The aza-Wittig reaction of iminophosphoranes 5 with an excess of CS2 took place smoothly at 40 °C to produce isothiocyanates 9, which were allowed to react with secondary amines to generate thiourea intermediates 10. In the presence of K2CO3 in CH3CN at refluxing temperature, thioureas 10 were also successfully transformed into 4H-3,1-benzothiazines 11 via intramolecular nucleophilic substitution (Scheme 4). The results were listed in Table 3. Various secondary amines can be used in this one-pot cyclization to prepare 4H-3,1-benzothiazines 11. As indicated in Table 3, when dialkylamines including cyclic dialkylamines (Table 3, compounds 11ak, NR4R5 = NEt2, NPr2, N(CH2Ph)Me, N(CH2Ph)2, piperidin-1-yl, morpholin-4-yl and pyrrolidin-1-yl) were used, good yields (72–84%) of the products were obtained, whereas mederate yield (48–54%) was obtained when the more steric dialkylamines were utilized (Table 3, compounds 11l and 11m, NR4R5 = N(Cy)2, N(iPr)2). In cases when phenylmethylamine (compounds 11n and 11o, NR4R5 = N(Ph)Me) was used, 51–56% yields of the products were obtained, but when diphenylamine was used, no product was obtained (compound 11p, NR4R5 = NPh2).


Scheme 4: Preparation of 4H-3,1-benzothiazines 11.

Table 3: Yields of 4H-3,1-benzothiazines 11.

  R1 R2 NR4R5 Yielda (%)
11a H t-Bu NEt2 82
11b H t-Bu piperidin-1-yl 83
11c H t-Bu morpholin-4-yl 84
11d H n-Bu morpholin-4-yl 78
11e H Cyb pyrrolidin-1-yl 77
11f H Cyb N(CH2Ph)Me 79
11g 5-Me Cyb NEt2 72
11h 5-Me n-Bu piperidin-1-yl 81
11i 5-Me Cyb N(CH2Ph)2 78
11j 5-Me t-Bu NPr2 75
11k 4-Cl Cyb NEt2 83
11l 4-Cl t-Bu NCy2b 54
11m 5-Me Cyb N(iPr)2 48
11n H Cyb N(Ph)Me 56
11o 5-Me Cyb N(Ph)Me 51
11p H n-Bu NPh2 0

aIsolated yields based on the azides 4. bCyclohexyl.


In conclusion, we have developed a new Passerini/Staudinger/aza-Wittig/addition/nucleophilic substitution sequence for the synthesis of polysubstituted 3,4-dihydroquinazolines and 4H-3,1-benzothiazines. By this method, 3,4-dihydroquinazolines and 4H-3,1-benzothiazines were prepared in good overall yields with the advantages of mild one-pot operation conditions and easily accessible starting materials containing various common substituents.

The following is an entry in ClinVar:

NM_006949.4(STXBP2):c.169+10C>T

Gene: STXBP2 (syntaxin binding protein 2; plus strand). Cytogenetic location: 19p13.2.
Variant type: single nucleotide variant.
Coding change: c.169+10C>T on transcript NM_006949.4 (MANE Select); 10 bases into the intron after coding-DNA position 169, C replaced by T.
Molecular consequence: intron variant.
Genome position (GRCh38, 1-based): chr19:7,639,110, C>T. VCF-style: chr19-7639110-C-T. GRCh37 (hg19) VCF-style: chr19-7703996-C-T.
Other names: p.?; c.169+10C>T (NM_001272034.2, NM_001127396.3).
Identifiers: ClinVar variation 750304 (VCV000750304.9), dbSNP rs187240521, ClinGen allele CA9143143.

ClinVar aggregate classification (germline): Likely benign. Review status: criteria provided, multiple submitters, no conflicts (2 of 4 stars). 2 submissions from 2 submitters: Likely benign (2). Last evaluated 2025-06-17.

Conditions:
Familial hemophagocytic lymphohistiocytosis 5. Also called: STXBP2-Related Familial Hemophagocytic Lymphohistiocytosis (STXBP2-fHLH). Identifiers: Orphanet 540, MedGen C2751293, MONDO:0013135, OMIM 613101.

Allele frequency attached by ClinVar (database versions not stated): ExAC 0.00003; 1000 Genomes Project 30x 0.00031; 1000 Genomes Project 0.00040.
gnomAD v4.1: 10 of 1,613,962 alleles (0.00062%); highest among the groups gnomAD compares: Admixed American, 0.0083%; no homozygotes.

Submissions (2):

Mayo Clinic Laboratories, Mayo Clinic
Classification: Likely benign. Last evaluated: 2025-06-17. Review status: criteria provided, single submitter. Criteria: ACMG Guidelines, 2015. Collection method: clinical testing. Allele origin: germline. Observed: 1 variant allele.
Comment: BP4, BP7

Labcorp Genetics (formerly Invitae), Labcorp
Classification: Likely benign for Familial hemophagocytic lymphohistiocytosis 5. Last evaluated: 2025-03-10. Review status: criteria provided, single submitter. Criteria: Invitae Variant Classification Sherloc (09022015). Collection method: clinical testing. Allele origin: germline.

Supporting Information

Supporting Information File 1: Experimental section and copies of NMR spectra.
Format: PDF Size: 6.4 MB Download


We gratefully acknowledge financial support of this work by the National Natural Science Foundation of China (No. 21572075) and the 111 Project B17019.


  1. Kim, J. H.; Jeong, H. R.; Jung, D. W.; Yoon, H. B.; Kim, S. Y.; Kim, H. J.; Lee, K.-T.; Gadotti, V. M.; Huang, J.; Zhang, F.-X.; Zamponi, G. W.; Lee, J. Y. Bioorg. Med. Chem. 2017, 25, 4656–4664. doi:10.1016/j.bmc.2017.07.010
    Return to citation in text: [1]
  2. Jin, K.; Sang, Y.; Han, S.; De Clercq, E.; Pannecouque, C.; Meng, G.; Chen, F. Eur. J. Med. Chem. 2019, 176, 11–20. doi:10.1016/j.ejmech.2019.05.011
    Return to citation in text: [1]
  3. Dukat, M.; Alix, K.; Worsham, J.; Khatri, S.; Schulte, M. K. Bioorg. Med. Chem. Lett. 2013, 23, 5945–5948. doi:10.1016/j.bmcl.2013.08.072
    Return to citation in text: [1]
  4. Li, W.-J.; Li, Q.; Liu, D.-L.; Ding, M.-W. J. Agric. Food Chem. 2013, 61, 1419–1426. doi:10.1021/jf305355u
    Return to citation in text: [1]
  5. Zhao, J.; Wang, S.; Han, S.; Kim, S. H.; Kusnetzow, A. K.; Nguyen, J.; Rico-Bautista, E.; Tan, H.; Betz, S. F.; Struthers, R. S.; Zhu, Y. Bioorg. Med. Chem. Lett. 2020, 30, 127391. doi:10.1016/j.bmcl.2020.127391
    Return to citation in text: [1]
  6. Jagtap, A. D.; Kondekar, N. B.; Hung, P.-Y.; Hsieh, C.-E.; Yang, C.-R.; Chen, G. S.; Chern, J.-W. Bioorg. Chem. 2020, 95, 103135. doi:10.1016/j.bioorg.2019.103135
    Return to citation in text: [1]
  7. Park, B.; Nam, J. H.; Kim, J. H.; Kim, H. J.; Onnis, V.; Balboni, G.; Lee, K.-T.; Park, J. H.; Catto, M.; Carotti, A.; Lee, J. Y. Bioorg. Med. Chem. Lett. 2017, 27, 1179–1185. doi:10.1016/j.bmcl.2017.01.068
    Return to citation in text: [1]
  8. Wiedemann, S. H.; Ellman, J. A.; Bergman, R. G. J. Org. Chem. 2006, 71, 1969–1976. doi:10.1021/jo052345b
    Return to citation in text: [1]
  9. Niewiadomy, A.; Matysiak, J.; Karpińska, M. M. Arch. Pharm. (Weinheim, Ger.) 2011, 344, 224–230. doi:10.1002/ardp.201000228
    Return to citation in text: [1]
  10. Mancini, A.; Chelini, A.; Di Capua, A.; Castelli, L.; Brogi, S.; Paolino, M.; Giuliani, G.; Cappelli, A.; Frosini, M.; Ricci, L.; Leonelli, E.; Giorgi, G.; Giordani, A.; Magistretti, J.; Anzini, M. Eur. J. Med. Chem. 2017, 126, 614–630. doi:10.1016/j.ejmech.2016.11.053